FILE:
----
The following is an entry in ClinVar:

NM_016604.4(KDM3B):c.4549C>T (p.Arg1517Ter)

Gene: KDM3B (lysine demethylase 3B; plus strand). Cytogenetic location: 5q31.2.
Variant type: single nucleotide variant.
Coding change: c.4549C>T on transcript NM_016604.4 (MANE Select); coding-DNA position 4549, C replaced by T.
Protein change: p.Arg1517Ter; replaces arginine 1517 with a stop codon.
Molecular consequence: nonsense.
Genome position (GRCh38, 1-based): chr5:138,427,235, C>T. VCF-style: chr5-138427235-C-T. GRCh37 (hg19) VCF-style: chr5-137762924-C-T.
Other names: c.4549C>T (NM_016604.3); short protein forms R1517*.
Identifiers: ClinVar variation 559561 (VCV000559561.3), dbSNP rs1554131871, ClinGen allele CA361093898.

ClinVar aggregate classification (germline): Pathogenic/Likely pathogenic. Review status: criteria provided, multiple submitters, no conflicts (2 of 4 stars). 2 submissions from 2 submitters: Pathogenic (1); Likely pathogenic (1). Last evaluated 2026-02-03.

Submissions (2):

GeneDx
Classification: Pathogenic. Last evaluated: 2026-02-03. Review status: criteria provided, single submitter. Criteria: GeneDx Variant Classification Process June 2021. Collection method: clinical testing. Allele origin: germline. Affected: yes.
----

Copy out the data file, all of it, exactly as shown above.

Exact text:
The following is an entry in ClinVar:

NM_016604.4(KDM3B):c.4549C>T (p.Arg1517Ter)

Gene: KDM3B (lysine demethylase 3B; plus strand). Cytogenetic location: 5q31.2.
Variant type: single nucleotide variant.
Coding change: c.4549C>T on transcript NM_016604.4 (MANE Select); coding-DNA position 4549, C replaced by T.
Protein change: p.Arg1517Ter; replaces arginine 1517 with a stop codon.
Molecular consequence: nonsense.
Genome position (GRCh38, 1-based): chr5:138,427,235, C>T. VCF-style: chr5-138427235-C-T. GRCh37 (hg19) VCF-style: chr5-137762924-C-T.
Other names: c.4549C>T (NM_016604.3); short protein forms R1517*.
Identifiers: ClinVar variation 559561 (VCV000559561.3), dbSNP rs1554131871, ClinGen allele CA361093898.

ClinVar aggregate classification (germline): Pathogenic/Likely pathogenic. Review status: criteria provided, multiple submitters, no conflicts (2 of 4 stars). 2 submissions from 2 submitters: Pathogenic (1); Likely pathogenic (1). Last evaluated 2026-02-03.

Submissions (2):

GeneDx
Classification: Pathogenic. Last evaluated: 2026-02-03. Review status: criteria provided, single submitter. Criteria: GeneDx Variant Classification Process June 2021. Collection method: clinical testing. Allele origin: germline. Affected: yes.